Resident Evil: Retribution is a numbing exercise in ultra-violence
Starring Milla Jovovich, Sienna Guillory, and Michelle Rodriguez. Rated 14A. Now playing
After directing 2002's Resident Evil and 2010's Resident Evil: Afterlife, Paul W. S. Anderson--formerly known as just Paul Anderson--returns to the video game-spawned survival-horror franchise with Resident Evil: Retribution. His main goal throughout the film--apart from numbing your brain with nonstop gunfire--is to make his spouse, star Milla Jovovich, look good.
Boy, what a challenge.
The 36-year-old supermodel-turned-actress still looks amazing, in case you were wondering. And not just in that lengthy scene when she's stretched out wearing two strategically placed napkins. Looks are absolutely everything in Retribution, which melds stunning 3-D computer-graphics and spectacular sets with a skimpy storyline and zero characterization.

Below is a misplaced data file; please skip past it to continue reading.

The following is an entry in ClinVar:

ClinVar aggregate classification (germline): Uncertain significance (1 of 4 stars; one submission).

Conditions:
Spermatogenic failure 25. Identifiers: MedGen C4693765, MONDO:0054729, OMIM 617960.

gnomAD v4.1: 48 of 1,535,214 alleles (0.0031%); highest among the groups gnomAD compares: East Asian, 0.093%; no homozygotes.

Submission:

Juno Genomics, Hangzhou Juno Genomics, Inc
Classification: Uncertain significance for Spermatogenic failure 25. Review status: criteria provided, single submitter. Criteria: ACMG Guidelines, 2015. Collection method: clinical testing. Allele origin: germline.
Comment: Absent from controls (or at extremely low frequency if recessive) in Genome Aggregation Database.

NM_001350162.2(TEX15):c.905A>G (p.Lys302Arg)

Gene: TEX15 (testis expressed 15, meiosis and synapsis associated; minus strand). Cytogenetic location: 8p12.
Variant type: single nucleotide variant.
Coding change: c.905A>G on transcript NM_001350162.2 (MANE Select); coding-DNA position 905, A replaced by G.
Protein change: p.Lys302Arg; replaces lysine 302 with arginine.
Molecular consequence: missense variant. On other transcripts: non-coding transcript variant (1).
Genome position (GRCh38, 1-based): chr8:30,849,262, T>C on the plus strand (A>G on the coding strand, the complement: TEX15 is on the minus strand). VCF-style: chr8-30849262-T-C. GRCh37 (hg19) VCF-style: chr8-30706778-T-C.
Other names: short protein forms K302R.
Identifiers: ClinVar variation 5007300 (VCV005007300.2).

The movie starts off with some eye-popping effects as Jovovich's character, Alice, is shown being thrust from the ocean onto the deck of a freighter where a fierce firefight is being waged between those on board and an attacking horde of heavily-armed helicopter gunships. The action plays out backwards, in slow-mo, and when it rolls back to the start of the battle Alice shows up on a video screen to explain all the events that led up to it. This provides the ideal opportunity for Anderson to kill time with short clips from the previous four films--like that classic bit where Alice runs halfway up a wall and delivers a sidewinder kick to the head of a rabid zombie rottweiler.
When Alice is done delivering the plot outline--which centres on "experimental viral weaponry" gone amuck--the opening battle is shown once again, this time in forward mode. Too bad. It looked way better in reverse.
We next see Alice (or someone who looks just like her) living an idyllic suburban life with a loving husband and beautiful child--until a pack of marauding zombies ruin their morning. At this point the movie gets quite impressive, as Anderson does a stellar job of injecting an adrenalized, 28 Days Later vibe into things. It doesn't last long, though, and soon enough we're back to the numbing drudgery of watching Alice and a host of others blast the living shit out of monsters, zombies, and soldiers--not to mention zombie-soldiers--ad nauseum.
Fourteen-year-old males hooked on violent video games may well get their money's worth from Resident Evil: Retribution, but everybody else is outta luck.